Fukushima’s lack of solid bedrock is only one of many reasons why nuclear experts, as well as soil and hydrologic engineers, have doubts about the efficacy of ice wall containment for lethal nuclear waste. While costs may be daunting, and overruns expected, a soil freezing project on this scale has never been attempted; nor able to function for any long term duration. And, hydrology of this coastal site is quite complex, since the damaged reactors were built on a slope beneath mountains which provide seasonal run off from snow melt; on top of a major aquifer, with a river running through it. Moreover, given that this site is exposed to an average of four million tons of rainfall, it should not be surprising that these crippled, partially toppled reactor remains, are now swimming in increasingly mushy mud, which now approximates the consistency of something like oatmeal. As the volume of contaminated ground water continues to rise, there is serious concern that the collapsing ruins of Daichii might actually sink. (enenews.com, April 21, 2014) Given the increasingly liquid soil consistency and unstable geologic substrata, it becomes increasingly evident as to why any heavy concrete sarcophagus, such as the hastily constructed, ineffective shield at Ukraine’s (still leaking) Chernobyl facility, is not, and never will be, a viable option. Work on the new shield is seriously behind schedule and the situation further complicated by recent political turmoil throughout the region.
Critics of the ice wall proposal have expressed a number of other concerns, including doubts about any power source able to maintain this frosty wall for hundreds of years would also need to be able to withstand both earthquakes and tsunamis.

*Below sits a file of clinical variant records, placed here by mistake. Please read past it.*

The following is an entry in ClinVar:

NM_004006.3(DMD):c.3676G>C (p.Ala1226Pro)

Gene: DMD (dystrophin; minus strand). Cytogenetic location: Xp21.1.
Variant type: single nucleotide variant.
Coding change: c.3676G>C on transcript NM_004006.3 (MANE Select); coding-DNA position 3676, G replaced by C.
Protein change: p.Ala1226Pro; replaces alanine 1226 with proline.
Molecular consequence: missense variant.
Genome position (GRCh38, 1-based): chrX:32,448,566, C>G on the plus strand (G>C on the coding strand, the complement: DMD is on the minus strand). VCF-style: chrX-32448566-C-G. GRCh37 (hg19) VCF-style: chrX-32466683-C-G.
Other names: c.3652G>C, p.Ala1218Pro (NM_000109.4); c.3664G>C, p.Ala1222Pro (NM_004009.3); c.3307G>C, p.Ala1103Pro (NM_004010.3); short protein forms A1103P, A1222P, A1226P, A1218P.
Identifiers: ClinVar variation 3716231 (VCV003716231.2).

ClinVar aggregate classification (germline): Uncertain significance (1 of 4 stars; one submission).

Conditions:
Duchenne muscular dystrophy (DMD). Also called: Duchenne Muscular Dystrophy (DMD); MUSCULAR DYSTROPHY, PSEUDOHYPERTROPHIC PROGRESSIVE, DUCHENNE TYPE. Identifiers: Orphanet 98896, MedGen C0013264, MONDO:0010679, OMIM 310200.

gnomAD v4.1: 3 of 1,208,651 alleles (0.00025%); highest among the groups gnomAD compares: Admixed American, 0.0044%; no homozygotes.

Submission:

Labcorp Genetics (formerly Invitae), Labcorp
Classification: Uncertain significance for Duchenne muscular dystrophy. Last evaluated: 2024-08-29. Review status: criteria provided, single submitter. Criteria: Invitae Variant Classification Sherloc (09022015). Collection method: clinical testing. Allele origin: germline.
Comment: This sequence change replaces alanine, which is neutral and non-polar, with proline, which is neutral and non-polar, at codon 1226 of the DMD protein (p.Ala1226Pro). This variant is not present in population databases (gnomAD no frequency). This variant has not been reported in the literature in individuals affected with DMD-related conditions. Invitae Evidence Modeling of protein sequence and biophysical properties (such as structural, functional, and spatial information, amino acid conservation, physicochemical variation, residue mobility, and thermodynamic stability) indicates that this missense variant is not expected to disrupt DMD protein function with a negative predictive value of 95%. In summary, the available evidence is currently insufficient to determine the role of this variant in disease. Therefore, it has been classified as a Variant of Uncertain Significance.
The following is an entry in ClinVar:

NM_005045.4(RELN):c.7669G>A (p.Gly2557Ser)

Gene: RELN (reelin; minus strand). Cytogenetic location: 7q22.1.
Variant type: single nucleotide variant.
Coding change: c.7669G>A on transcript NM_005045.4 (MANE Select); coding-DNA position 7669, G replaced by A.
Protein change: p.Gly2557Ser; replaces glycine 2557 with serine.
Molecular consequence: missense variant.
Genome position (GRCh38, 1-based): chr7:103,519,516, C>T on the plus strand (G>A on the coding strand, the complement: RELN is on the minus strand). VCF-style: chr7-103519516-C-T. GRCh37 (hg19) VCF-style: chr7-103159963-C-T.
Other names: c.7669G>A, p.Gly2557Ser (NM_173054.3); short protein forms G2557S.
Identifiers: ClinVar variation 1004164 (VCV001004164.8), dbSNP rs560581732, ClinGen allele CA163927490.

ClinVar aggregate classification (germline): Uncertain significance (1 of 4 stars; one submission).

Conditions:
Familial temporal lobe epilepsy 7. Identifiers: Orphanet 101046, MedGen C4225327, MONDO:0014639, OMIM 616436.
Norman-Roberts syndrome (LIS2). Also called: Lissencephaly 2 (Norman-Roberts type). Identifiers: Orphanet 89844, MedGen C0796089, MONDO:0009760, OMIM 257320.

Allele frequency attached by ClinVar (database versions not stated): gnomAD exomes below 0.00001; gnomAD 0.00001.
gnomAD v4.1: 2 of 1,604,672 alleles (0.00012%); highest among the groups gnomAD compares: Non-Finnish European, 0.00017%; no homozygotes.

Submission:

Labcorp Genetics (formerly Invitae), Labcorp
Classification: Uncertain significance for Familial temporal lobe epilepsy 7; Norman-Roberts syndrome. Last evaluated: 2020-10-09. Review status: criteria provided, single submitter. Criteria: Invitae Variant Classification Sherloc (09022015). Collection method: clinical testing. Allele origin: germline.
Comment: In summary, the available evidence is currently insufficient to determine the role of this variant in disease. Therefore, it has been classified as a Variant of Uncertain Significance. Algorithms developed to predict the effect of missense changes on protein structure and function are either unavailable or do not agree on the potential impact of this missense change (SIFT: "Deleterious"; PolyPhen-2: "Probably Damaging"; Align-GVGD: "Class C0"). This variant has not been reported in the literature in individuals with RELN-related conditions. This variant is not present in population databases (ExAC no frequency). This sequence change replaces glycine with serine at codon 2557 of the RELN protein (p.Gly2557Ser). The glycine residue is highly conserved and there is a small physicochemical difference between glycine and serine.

One of those expressing concern about the untested assumptions of the ice wall project is Dale Klein, former U.S. Nuclear Regulatory Commission Chairman and current head of the Nuclear Reform Monitoring Committee hired by TEPCO. Klein told Kyodo News: “What I am concerned about is unintended consequences”.
(Andrea Germanos, commondreams.org, May 2, 2014).
Even if the ice wall were to be at least somewhat effective, it would do nothing to mitigate the ongoing radioactive steam released into the atmosphere. And, the fact remains that portions of this site remains too radioactive for even robots to approach. So for now, the genie is still out of the bottle. Every day, at least 300-400 hundred tons of radioactive water is being dumped into the Pacific Ocean and this has been going on since March 2011 with no end in sight.
Meanwhile, Japanese Prime Minister Shinzo Abe is travelling the globe hawking the wonders of his country’s superior nuclear technology. Last year, Abe signed a 22 billion dollar agreement with Mitubishi to build Turkey’s second nuclear plant. (Bloomberg.com, 2013/06/07). More recently French President Francois Hollande was so impressed that he agreed to “deepen co-operation on nuclear reactor exports.” In the U.K., Toshiba is proceeding with plans to manage Britain’s Nuclear Decommissioning Authority where the company plans to build three new reactors at the Sellafield site. This nuclear complex, formerly named Windscale is located in North West Britain along the Cumbrian coast. The surrounding area has the highest concentration of radioactivity on our planet.
Sellafield has a history of numerous nuclear accidents and this facility has rendered the Irish Sea one of Earth’s most contaminated bodies of water. Sellafield’s effluents include millions of gallons of radioactive water – a lethal cocktail of over 30 alpha, beta and gamma radionuclides, which have also invaded the waters of the Arctic and Northern Canada. Discharges of Sellafield krypton have even been measured off the coast of Miami. Currently, there are 73 reactors under construction in 15 countries scheduled to join 400 nuclear facilities operating in 30 countries. (ukguardian.com, March 18, 2011).
What could possibly go wrong? No need to worry though, I am sure they’ll think of something.